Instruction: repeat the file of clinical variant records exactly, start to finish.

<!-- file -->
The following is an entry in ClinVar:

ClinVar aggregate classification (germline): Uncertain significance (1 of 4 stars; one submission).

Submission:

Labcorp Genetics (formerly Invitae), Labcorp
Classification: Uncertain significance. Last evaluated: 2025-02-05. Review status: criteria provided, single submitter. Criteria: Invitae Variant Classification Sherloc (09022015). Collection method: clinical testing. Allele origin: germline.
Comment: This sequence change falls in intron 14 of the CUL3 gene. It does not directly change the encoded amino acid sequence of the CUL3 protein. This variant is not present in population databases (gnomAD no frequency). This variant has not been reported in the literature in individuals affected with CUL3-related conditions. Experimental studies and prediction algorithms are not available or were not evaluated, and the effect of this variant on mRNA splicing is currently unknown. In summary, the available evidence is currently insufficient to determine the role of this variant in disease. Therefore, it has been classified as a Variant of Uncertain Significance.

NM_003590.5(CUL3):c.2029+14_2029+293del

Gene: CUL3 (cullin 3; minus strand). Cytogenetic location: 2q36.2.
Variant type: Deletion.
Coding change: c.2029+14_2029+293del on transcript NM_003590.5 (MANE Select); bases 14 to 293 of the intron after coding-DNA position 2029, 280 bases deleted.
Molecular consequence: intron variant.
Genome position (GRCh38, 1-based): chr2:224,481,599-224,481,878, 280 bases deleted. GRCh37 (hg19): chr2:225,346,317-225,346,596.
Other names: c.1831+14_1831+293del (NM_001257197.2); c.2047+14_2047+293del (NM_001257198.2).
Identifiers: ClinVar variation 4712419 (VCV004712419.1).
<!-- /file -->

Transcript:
The following is an entry in ClinVar:

ClinVar aggregate classification (germline): Uncertain significance (1 of 4 stars; one submission).

Submission:

Labcorp Genetics (formerly Invitae), Labcorp
Classification: Uncertain significance. Last evaluated: 2025-02-05. Review status: criteria provided, single submitter. Criteria: Invitae Variant Classification Sherloc (09022015). Collection method: clinical testing. Allele origin: germline.
Comment: This sequence change falls in intron 14 of the CUL3 gene. It does not directly change the encoded amino acid sequence of the CUL3 protein. This variant is not present in population databases (gnomAD no frequency). This variant has not been reported in the literature in individuals affected with CUL3-related conditions. Experimental studies and prediction algorithms are not available or were not evaluated, and the effect of this variant on mRNA splicing is currently unknown. In summary, the available evidence is currently insufficient to determine the role of this variant in disease. Therefore, it has been classified as a Variant of Uncertain Significance.

NM_003590.5(CUL3):c.2029+14_2029+293del

Gene: CUL3 (cullin 3; minus strand). Cytogenetic location: 2q36.2.
Variant type: Deletion.
Coding change: c.2029+14_2029+293del on transcript NM_003590.5 (MANE Select); bases 14 to 293 of the intron after coding-DNA position 2029, 280 bases deleted.
Molecular consequence: intron variant.
Genome position (GRCh38, 1-based): chr2:224,481,599-224,481,878, 280 bases deleted. GRCh37 (hg19): chr2:225,346,317-225,346,596.
Other names: c.1831+14_1831+293del (NM_001257197.2); c.2047+14_2047+293del (NM_001257198.2).
Identifiers: ClinVar variation 4712419 (VCV004712419.1).